Shell, Iogen to accelerate commercialization of cellulosic ethanol

By | May 21, 2010
June 4, 2010

Royal Dutch Shell plc and Iogen Corp. announced on June 4 a further investment in Iogen Energy, their jointly owned subsidiary, for the purpose of accelerating the commercial deployment of Iogen Energy's process for making cellulosic ethanol from agricultural residue. As part of the ongoing joint development agreement between Shell, Iogen Corp. and Iogen Energy, Shell has made a significant incremental commitment to fund research and development activities at Iogen Energy until mid-2012.

Iogen Energy is currently operating its Ottawa demonstration plant on a continuous basis using the proven R7 technology release. Over the past 12 months, Iogen Energy has produced more than 170,000 gallons of cellulosic ethanol from wheat straw using its R7 technology. Shell's additional funding will be used to develop and demonstrate Iogen Energy's next two major technology releases, R8 and R9, which will significantly reduce the capital and operating costs per gallon of cellulosic ethanol.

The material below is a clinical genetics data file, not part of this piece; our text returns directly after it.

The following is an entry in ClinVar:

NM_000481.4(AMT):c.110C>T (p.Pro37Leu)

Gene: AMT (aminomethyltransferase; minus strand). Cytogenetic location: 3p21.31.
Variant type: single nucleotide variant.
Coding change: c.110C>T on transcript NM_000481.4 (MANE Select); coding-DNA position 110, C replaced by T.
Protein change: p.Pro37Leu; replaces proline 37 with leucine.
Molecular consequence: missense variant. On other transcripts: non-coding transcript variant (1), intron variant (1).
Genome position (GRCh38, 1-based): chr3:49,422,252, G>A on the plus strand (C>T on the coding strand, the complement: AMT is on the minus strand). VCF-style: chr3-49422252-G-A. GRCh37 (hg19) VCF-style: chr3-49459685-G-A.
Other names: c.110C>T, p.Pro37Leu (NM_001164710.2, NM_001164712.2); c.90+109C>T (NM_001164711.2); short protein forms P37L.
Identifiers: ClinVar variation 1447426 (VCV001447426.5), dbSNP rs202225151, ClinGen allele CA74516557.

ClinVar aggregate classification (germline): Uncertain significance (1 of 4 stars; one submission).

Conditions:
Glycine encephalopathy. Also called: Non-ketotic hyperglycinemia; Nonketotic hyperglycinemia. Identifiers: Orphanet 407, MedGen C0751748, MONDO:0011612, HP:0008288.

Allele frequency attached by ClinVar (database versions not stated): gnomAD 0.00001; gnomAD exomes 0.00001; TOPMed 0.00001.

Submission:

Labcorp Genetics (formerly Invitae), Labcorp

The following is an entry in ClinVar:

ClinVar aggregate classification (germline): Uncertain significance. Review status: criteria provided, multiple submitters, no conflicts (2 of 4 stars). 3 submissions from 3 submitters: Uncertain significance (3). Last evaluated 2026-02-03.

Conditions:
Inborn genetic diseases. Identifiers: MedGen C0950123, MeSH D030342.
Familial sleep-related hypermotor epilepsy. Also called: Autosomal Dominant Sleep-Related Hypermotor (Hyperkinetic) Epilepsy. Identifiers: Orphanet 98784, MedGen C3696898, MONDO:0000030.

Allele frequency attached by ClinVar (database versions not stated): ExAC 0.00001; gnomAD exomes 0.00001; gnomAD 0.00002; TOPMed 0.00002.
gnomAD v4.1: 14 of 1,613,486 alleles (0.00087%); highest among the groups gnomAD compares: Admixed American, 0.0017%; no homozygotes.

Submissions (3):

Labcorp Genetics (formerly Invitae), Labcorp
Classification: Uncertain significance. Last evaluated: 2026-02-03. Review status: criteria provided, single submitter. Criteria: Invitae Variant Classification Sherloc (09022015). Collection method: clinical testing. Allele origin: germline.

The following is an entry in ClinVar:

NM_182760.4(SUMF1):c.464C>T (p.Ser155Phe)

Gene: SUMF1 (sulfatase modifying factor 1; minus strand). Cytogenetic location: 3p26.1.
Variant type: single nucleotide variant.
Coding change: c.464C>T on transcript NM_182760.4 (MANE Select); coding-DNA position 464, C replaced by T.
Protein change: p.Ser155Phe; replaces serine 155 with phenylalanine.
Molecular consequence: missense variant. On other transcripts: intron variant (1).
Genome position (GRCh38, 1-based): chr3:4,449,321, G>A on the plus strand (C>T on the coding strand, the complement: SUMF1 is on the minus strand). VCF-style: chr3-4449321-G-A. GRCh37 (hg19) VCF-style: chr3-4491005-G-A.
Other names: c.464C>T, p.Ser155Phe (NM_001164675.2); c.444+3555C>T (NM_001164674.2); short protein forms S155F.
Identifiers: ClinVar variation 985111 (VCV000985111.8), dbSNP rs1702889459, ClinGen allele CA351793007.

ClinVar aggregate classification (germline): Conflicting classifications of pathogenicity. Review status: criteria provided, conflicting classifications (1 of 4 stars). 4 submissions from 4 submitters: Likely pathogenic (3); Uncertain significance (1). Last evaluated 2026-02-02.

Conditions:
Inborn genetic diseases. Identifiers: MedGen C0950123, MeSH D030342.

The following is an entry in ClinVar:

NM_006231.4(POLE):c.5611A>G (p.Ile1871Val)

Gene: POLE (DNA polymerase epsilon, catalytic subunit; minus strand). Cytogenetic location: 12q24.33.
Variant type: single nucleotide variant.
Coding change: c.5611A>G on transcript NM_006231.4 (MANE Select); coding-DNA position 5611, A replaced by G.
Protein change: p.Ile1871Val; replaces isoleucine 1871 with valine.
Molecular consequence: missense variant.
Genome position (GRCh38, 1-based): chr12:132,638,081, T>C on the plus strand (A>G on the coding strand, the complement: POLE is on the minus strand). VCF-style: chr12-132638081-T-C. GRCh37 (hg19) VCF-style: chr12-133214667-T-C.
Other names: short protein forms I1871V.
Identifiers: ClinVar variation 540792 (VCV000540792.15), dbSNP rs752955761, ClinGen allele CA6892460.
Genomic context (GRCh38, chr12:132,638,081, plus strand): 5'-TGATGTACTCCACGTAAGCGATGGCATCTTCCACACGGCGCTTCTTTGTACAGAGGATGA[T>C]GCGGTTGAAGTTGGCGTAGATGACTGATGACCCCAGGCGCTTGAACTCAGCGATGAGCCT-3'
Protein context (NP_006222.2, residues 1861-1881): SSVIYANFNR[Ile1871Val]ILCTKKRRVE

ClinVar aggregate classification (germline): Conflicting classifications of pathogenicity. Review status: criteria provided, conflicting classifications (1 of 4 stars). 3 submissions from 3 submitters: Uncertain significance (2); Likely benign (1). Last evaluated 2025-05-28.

The collaboration with Iogen Corp. in Iogen Energy is a key part of Shell's strategic investment and development program in next generation biofuels using nongrain feedstocks. The fuel is made from raw materials such as wheat straw and promises to reduce CO2 emissions by greater than 80 percent compared with gasoline.

"Shell remains committed to addressing today's energy challenges through sustainable, advanced biofuels that take CO2 out of the transport fuels sector and diversify supply over the next 20 years. We believe accelerating the commercialization of cellulosic ethanol will help us to achieve that goal," says Luis Scoffone, vice president of alternative energies at Shell.

"We are extremely pleased with this additional investment from Shell, an energy leader with a 30-year history of biofuels development and investment. Iogen Energy is positioned for successful commercialization of its world class technology as we work toward meeting the demand for a low carbon transportation fuel," says Brian Foody, CEO of Iogen Corp.